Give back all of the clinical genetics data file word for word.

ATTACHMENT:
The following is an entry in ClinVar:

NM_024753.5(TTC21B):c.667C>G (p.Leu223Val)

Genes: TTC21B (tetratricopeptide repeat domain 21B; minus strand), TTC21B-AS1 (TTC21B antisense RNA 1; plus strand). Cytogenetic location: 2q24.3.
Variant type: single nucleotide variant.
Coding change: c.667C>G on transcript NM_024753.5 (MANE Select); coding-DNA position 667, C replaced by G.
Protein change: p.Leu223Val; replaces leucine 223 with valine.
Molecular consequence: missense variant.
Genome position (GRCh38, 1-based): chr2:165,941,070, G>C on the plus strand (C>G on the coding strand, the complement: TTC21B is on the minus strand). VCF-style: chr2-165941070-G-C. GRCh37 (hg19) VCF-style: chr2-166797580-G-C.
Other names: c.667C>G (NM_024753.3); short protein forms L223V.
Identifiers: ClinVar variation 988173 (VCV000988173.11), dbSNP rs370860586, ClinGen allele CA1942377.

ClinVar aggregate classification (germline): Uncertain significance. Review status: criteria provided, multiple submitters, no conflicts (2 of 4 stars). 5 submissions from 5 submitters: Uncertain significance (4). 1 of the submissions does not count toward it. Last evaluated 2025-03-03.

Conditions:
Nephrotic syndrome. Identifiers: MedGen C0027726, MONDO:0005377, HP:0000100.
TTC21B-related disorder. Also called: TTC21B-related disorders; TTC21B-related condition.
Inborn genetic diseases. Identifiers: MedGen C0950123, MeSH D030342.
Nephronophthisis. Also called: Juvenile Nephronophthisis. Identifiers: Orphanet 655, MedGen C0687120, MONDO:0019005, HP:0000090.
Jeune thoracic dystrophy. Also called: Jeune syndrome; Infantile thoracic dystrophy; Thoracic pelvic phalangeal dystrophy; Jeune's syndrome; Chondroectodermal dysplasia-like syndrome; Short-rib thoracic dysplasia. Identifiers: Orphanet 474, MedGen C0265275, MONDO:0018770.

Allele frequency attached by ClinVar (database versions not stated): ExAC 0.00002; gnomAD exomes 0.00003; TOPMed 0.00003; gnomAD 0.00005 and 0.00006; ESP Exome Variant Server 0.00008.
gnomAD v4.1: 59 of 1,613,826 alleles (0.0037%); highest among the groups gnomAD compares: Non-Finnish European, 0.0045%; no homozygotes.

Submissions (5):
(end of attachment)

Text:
The following is an entry in ClinVar:

NM_024753.5(TTC21B):c.667C>G (p.Leu223Val)

Genes: TTC21B (tetratricopeptide repeat domain 21B; minus strand), TTC21B-AS1 (TTC21B antisense RNA 1; plus strand). Cytogenetic location: 2q24.3.
Variant type: single nucleotide variant.
Coding change: c.667C>G on transcript NM_024753.5 (MANE Select); coding-DNA position 667, C replaced by G.
Protein change: p.Leu223Val; replaces leucine 223 with valine.
Molecular consequence: missense variant.
Genome position (GRCh38, 1-based): chr2:165,941,070, G>C on the plus strand (C>G on the coding strand, the complement: TTC21B is on the minus strand). VCF-style: chr2-165941070-G-C. GRCh37 (hg19) VCF-style: chr2-166797580-G-C.
Other names: c.667C>G (NM_024753.3); short protein forms L223V.
Identifiers: ClinVar variation 988173 (VCV000988173.11), dbSNP rs370860586, ClinGen allele CA1942377.

ClinVar aggregate classification (germline): Uncertain significance. Review status: criteria provided, multiple submitters, no conflicts (2 of 4 stars). 5 submissions from 5 submitters: Uncertain significance (4). 1 of the submissions does not count toward it. Last evaluated 2025-03-03.

Conditions:
Nephrotic syndrome. Identifiers: MedGen C0027726, MONDO:0005377, HP:0000100.
TTC21B-related disorder. Also called: TTC21B-related disorders; TTC21B-related condition.
Inborn genetic diseases. Identifiers: MedGen C0950123, MeSH D030342.
Nephronophthisis. Also called: Juvenile Nephronophthisis. Identifiers: Orphanet 655, MedGen C0687120, MONDO:0019005, HP:0000090.
Jeune thoracic dystrophy. Also called: Jeune syndrome; Infantile thoracic dystrophy; Thoracic pelvic phalangeal dystrophy; Jeune's syndrome; Chondroectodermal dysplasia-like syndrome; Short-rib thoracic dysplasia. Identifiers: Orphanet 474, MedGen C0265275, MONDO:0018770.

Allele frequency attached by ClinVar (database versions not stated): ExAC 0.00002; gnomAD exomes 0.00003; TOPMed 0.00003; gnomAD 0.00005 and 0.00006; ESP Exome Variant Server 0.00008.
gnomAD v4.1: 59 of 1,613,826 alleles (0.0037%); highest among the groups gnomAD compares: Non-Finnish European, 0.0045%; no homozygotes.

Submissions (5):